When Ella and her boyfriend Eisech arrived for dinner, she was tired from starting work at 7 am, but she was in good spirits and smiling.  She’s working in her gap year before university at a local bakery.  There she’s a baker’s assistant, and I’m hoping that she observes the pleasure her customers get from eating her Mocha Nanaimo Bars.  Now it is her turn to craft her own food philosophy, and I hope it doesn’t include guilt and remorse, only delight and love.

After dinner, I load her and her man up with leftovers carefully portioned into ziplock containers.  I give them a jar of blueberry jam from the farmer’s market.  I tuck in an extra bag of frozen meatballs.  We must teach (and feed) our children well.


the reluctant good samaritan

streetOne Saturday night, my husband and I were downtown with two dear friends. We attended a foodie event, stopped for a glass of wine at a lounge, and were heading back to our friend’s car. We were walking down our main street, Jasper Avenue, and it was about 10 pm. It was dark and getting chilly. The sidewalk was filling with loud and rowdy revelers. I was happy we were heading to a quieter part of town.

An old lady walked quickly past us as we were piling into the car. We all turned and watched her, as she was quite elderly and did not have a coat on. She lurched to a stop at the traffic light, and waiting for the light to turn green. My radar perked up, but I was in a jolly mood, and looking forward to our next destination, so I settled into the car.

Suddenly, our friend John said sharply, “Someone should go help that lady.”

We all looked at each other. I was the only female in the vehicle. We figured I’d be the least threatening person to approach her.   I was voted out of the car. I walked to catch up to her, and the light turned green. She was walking FAST. I half ran to catch up to her. I didn’t know what to say.

I put my hand on her arm. I said, “hello, are you out for a walk somewhere?” Her arm was paper-thin and freezing cold. I noticed that she had no socks on.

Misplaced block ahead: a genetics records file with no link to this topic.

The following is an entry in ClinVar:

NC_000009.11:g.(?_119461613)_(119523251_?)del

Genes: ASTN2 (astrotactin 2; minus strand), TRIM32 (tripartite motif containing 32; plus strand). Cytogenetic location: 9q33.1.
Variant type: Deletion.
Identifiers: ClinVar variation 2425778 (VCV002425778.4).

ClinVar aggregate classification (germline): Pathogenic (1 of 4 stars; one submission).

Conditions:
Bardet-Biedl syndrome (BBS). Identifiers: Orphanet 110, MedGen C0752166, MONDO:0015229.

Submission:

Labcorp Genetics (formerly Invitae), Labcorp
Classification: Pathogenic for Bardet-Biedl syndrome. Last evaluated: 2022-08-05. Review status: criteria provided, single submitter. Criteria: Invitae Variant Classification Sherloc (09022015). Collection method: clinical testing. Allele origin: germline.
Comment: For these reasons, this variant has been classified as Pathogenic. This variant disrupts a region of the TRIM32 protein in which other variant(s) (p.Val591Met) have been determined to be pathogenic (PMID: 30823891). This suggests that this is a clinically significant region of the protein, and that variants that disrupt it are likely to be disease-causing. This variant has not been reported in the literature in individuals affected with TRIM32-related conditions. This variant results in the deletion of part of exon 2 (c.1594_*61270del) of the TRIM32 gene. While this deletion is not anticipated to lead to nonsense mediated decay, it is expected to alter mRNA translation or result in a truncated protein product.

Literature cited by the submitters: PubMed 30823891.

She looked at me closely with her light blue eyes. “I’m going north of St. Albert,” she said. “I’m going home.”

Now St. Albert is a suburb of our city and many kilometres away. She was also heading east, not north – entirely in the wrong direction. I knew then that John’s instincts were correct. This old lady was lost, and confused.

I wasn’t sure what to do. A young lady came up and was softly speaking to her too. My friends had inched up with their car. I wanted to get her warm, and get her off the mean streets. I asked if she would come with us and we could take her somewhere safe. She hesitated for a moment, but thankfully she agreed to get in.

John was our driver. He spoke to this cold, lost lady so gently and with such great kindness. It was as if he was talking to his grandmother. He found out her name, and he kept using it as he chatted with her, keeping her occupied and calm.

“I got confused when it got dark. It got dark so fast,” she whispered. This was true. She was steps from our vast river valley, which is deserted and would have swallowed her up whole. I was thankful for the warmth of the car.

She kept repeating a street address to us. She had no purse or ID. Should we drive there? we thought.   No, she didn’t know the day of the week. I’m sure that address was a home address from a very long time ago.

We decided to drive a few blocks to the central police station. I got out to explain our situation, but oddly, the station was pitch dark and all locked up. There is no public counter on Saturday nights – having watched a lot of Hill Street Blues and Law & Order, I found this really strange. I had to call 9-1-1.

A police officer arrived immediately. We waited for another car, as he had a vomiting drunk gentleman in the back of his car.  (Police officers!  What a job).

When the other car arrived, the officers said they’d been looking for this lady all day. She was an official missing person. She’d been reported missing from a local hospital many blocks away. She’d been wandering the streets for over eight hours. Cold, lost and hungry.

She seemed wary of the police car. “You aren’t in any trouble,” I assured her. She gave me a big hug before she disappeared into their car.  “Thank you, dear,” she said. And then she was gone.

Now, I’m not telling this Good Samaritan story for any accolades. To be truthful, I saw this lady on the sidewalk and dismissed her because she was waiting patiently at the light, and walking so briskly. But our friend John is the real hero. He insisted that we help her out. So that’s what we did.

I’m haunted by the coldness of her arm. How long before she wandered down by the river, or got disorientated in the remote river valley trails?  How many people passed her on her during her eight hours on the street?   And why, oh why, didn’t anybody help to stop her?